ISR Index | Main Newspaper Index

Encyclopedia of Trotskyism | Marxists’ Internet Archive

International Socialist Review, Winter 1966


Kipp Dawson

Why We Say Bring the Troops Home Now


From International Socialist Review, Vol.27 No.1, Winter 1966, pp.16-17.
Transcribed & marked up by Einde O’Callaghan for ETOL.


At meetings of the independent caucus during the Washington convention, we discussed why the caucus should be for the withdrawal of US troops from Vietnam now. It was clearly the consensus of the caucus, expressed through a vote of the overwhelming majority, that this should be our approach. A point clarified by the discussion was that our call for immediate withdrawal of troops was not a specific slogan, but rather a general stand which could be expressed in many different ways, and that members of the caucus will, of course, raise many other points during the course of their anti-Vietnam-war work. Some of the reasons for the general stand of immediate US withdrawal from Vietnam discussed in this article were raised in caucus discussions, and others are the result of my own further thinking.

In the first place, immediate withdrawal of US troops is what most of the independent committees are really fighting for. The fastest way to end the war is for the US to get out. It is clear that the US bears the responsibility for the war and for its continuation. If the US pulls out, the mass bombing, napalming and murder of Vietnamese would stop, and the lives of American soldiers would be saved.

Most of the independent committees stand for the self-determination of Vietnam. The idea that the US should get out of Vietnam is part and parcel of the idea of self-determination. On the other hand, the “negotiations” approach adopted by the leaders of the SANE [National Committee for a Sane Nuclear Policy] march and some of the delegates at the National Coordinating Committee convention, implies that the US has the right to negotiate the future of Vietnam. The US does not have the right to negotiate what kind of government the Vietnamese people will have, or to negotiate an American “presence” in Vietnam, or to negotiate any of the affairs of the Vietnamese people. The Vietnamese people have the right to decide their own future without interference from the United States. The presence of US troops, even if a cease-fire were arranged, would preclude real self-determination for the Vietnamese. The only just demand is that the US get out of Vietnam now, and allow the Vietnamese people to decide their own future.

An editorial in the November issue of the pacifist magazine, Liberation, said, in part:

“... the slogan ‘negotiated peace’ leaves us a bit wary. In negotiations each side is supposed to give a little, to compromise its position. Perhaps that’s the way this war will end; perhaps the National Liberation Front will agree to something less than full self-determination and immediate withdrawal of American troops. If that is the case, we hold no quarrel with people who have fought and bled for a quarter of a century, against French, Japanese and now American intervention. In their circumstance an honorable compromise may be warranted. But for decent Americans to call for such a compromise in advance, is an immoral apologia for the criminal deeds of our administration ... The only decent thing the United States can do by way of atoning for its misdeeds is to stop shooting and get out! That’s what we pacifists should be demanding – cease fire, withdrawal ... The term ‘negotiated peace’ implies that there is some justice on our side. But there is none; we have nothing whatsoever to be proud of in Vietnam. We should stop shooting. We should get out!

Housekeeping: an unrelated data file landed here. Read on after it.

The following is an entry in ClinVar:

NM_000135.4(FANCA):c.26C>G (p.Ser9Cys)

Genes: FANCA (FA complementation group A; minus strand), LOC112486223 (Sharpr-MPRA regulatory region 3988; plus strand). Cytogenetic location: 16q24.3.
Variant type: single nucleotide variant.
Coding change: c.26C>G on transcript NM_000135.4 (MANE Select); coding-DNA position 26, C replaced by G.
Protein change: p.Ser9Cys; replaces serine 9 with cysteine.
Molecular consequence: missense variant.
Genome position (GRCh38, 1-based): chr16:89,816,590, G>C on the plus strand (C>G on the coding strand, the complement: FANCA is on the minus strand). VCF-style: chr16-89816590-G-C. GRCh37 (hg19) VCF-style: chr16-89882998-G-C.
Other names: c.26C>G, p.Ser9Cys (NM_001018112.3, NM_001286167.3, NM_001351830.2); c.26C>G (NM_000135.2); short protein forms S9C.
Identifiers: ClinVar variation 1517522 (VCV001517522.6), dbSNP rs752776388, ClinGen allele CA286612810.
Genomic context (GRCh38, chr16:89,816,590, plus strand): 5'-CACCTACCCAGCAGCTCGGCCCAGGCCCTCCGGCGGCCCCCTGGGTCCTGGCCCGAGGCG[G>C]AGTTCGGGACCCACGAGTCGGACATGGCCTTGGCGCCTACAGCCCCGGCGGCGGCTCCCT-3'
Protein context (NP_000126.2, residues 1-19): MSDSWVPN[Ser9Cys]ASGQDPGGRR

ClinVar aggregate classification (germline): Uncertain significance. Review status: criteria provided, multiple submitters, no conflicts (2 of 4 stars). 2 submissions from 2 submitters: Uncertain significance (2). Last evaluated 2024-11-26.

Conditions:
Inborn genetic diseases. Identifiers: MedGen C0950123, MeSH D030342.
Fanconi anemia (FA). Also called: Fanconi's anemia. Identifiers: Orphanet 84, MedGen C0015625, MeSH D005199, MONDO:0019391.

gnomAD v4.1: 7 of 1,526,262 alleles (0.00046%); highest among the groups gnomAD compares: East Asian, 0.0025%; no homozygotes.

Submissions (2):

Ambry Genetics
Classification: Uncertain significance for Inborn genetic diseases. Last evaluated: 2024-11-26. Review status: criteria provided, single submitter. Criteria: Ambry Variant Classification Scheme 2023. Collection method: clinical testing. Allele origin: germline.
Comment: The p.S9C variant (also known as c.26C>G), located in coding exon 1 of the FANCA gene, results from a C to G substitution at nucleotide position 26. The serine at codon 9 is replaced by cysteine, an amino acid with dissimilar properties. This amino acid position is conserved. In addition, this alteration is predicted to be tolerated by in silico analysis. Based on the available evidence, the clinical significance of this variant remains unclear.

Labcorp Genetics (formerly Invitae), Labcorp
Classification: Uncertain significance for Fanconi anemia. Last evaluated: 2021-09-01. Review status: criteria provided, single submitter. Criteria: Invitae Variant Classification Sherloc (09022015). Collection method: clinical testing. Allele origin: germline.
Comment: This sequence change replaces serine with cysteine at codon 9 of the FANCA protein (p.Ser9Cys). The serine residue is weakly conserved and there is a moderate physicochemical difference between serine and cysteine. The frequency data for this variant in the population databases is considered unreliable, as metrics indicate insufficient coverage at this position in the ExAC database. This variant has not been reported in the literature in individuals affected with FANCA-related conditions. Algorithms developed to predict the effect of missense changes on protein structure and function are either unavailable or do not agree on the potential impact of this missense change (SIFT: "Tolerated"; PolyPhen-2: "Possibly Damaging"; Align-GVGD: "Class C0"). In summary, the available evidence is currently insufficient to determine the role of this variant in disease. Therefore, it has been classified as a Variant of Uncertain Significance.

Some who attack the program of withdrawal now, do so on the grounds that people won’t understand the idea, or will think it to be too “radical.” I think this is very wrong. The idea of bringing the troops home is simple, clear, direct and understandable. It is obviously the way to end the war, and stop the killing of our own soldiers. Soldiers who become opposed to the war or doubtful about it, are going to want to come home. A movement back here that is calling for the troops to come home is the most likely to evoke sympathy from the troops, and will not appear to be against them and what they want. Another editorial in Liberation, in the December issue, is titled: Support the GIs; Bring Them Home. This is a good idea for us to publicize, because when we demand that the troops be brought home, we are the ones who are really on the troops side, not those who would have them stay in Vietnam to die in an unjust cause. The mothers, families and friends of soldiers in Vietnam will also respond to this demand, because they, too, want them brought home, and the sooner the better.

The program of withdrawal is the best way to link up with the ordinary American who becomes opposed to the war – and we can expect that as the war intensifies and casualties mount, more and more people will become opposed to Americans fighting and dying in Vietnam.

A final point is that the demand for withdrawal of US troops puts the blame for the war where it really lies: with the US government. It makes it clear that we are opposed to the government’s war, that we don’t accept Johnson’s war at all and are opponents of it. Our caucus, which is organizing on the basis of withdrawal, is attempting to strengthen the most dynamic section of the antiwar movement which puts the most pressure on the administration to end the war, and to increase the effectiveness of the movement as a whole.

Top of page

ISR Index | Main Newspaper Index

Encyclopedia of Trotskyism | Marxists’ Internet Archive

Last updated on 5 June 2009